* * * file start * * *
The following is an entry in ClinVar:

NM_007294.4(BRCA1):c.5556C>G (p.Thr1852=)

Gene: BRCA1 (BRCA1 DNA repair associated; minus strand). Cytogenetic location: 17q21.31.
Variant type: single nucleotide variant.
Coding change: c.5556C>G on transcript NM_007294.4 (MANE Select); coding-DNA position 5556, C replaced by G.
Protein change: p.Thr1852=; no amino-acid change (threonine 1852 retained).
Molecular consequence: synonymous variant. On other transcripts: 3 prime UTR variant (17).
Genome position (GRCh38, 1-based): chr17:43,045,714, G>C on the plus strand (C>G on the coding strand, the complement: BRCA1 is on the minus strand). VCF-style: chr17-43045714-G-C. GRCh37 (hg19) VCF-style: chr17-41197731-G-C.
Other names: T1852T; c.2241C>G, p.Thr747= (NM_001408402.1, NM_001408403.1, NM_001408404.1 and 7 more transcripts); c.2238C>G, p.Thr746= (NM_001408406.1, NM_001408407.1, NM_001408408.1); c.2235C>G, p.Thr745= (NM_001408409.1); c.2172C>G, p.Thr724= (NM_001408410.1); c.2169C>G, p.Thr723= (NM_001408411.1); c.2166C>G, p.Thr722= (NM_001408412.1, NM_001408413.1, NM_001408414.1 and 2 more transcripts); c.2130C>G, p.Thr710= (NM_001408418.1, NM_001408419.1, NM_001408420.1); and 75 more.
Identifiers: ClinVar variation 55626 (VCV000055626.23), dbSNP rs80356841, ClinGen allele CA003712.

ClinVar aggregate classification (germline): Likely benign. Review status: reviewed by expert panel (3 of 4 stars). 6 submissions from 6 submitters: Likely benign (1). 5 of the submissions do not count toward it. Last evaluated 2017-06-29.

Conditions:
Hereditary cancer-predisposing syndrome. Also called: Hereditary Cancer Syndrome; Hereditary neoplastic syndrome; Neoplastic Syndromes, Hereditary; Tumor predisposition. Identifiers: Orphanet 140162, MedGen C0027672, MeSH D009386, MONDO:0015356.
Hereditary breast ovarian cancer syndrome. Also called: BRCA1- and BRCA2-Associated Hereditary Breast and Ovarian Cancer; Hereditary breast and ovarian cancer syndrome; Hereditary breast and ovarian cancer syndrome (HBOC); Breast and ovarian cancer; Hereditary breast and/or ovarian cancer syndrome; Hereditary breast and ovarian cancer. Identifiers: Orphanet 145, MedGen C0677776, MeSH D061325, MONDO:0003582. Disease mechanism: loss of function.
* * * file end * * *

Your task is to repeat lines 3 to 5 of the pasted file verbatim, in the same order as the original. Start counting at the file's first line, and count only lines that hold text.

Gene: BRCA1 (BRCA1 DNA repair associated; minus strand). Cytogenetic location: 17q21.31.
Variant type: single nucleotide variant.
Coding change: c.5556C>G on transcript NM_007294.4 (MANE Select); coding-DNA position 5556, C replaced by G.